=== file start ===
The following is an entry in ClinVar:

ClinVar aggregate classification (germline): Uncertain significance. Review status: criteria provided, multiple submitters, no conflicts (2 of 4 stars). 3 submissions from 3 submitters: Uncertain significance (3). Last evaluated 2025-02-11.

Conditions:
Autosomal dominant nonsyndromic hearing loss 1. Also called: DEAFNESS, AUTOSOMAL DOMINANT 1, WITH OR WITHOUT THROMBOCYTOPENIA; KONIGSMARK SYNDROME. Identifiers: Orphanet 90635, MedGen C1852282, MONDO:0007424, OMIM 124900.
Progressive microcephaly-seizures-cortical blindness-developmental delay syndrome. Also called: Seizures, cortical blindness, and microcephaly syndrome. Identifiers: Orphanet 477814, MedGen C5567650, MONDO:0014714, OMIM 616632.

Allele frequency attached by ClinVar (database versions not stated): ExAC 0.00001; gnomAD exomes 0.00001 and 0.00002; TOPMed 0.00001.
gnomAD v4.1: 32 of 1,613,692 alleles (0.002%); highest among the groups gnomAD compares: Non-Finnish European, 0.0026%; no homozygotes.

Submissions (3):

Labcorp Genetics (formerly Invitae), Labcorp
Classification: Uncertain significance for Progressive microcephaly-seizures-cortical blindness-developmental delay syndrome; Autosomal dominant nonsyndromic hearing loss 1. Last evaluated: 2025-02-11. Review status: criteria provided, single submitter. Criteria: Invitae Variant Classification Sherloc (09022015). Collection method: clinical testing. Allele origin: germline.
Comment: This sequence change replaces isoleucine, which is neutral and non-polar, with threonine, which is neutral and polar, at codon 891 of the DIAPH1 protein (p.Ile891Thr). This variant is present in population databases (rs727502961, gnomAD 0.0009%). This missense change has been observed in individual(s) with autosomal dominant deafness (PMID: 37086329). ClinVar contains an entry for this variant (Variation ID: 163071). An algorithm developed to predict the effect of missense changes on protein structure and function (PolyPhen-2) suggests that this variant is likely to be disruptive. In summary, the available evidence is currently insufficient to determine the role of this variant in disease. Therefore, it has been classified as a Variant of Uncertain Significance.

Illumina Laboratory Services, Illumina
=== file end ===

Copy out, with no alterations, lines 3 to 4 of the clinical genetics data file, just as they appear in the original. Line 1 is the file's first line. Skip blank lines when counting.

Conditions:
Autosomal dominant nonsyndromic hearing loss 1. Also called: DEAFNESS, AUTOSOMAL DOMINANT 1, WITH OR WITHOUT THROMBOCYTOPENIA; KONIGSMARK SYNDROME. Identifiers: Orphanet 90635, MedGen C1852282, MONDO:0007424, OMIM 124900.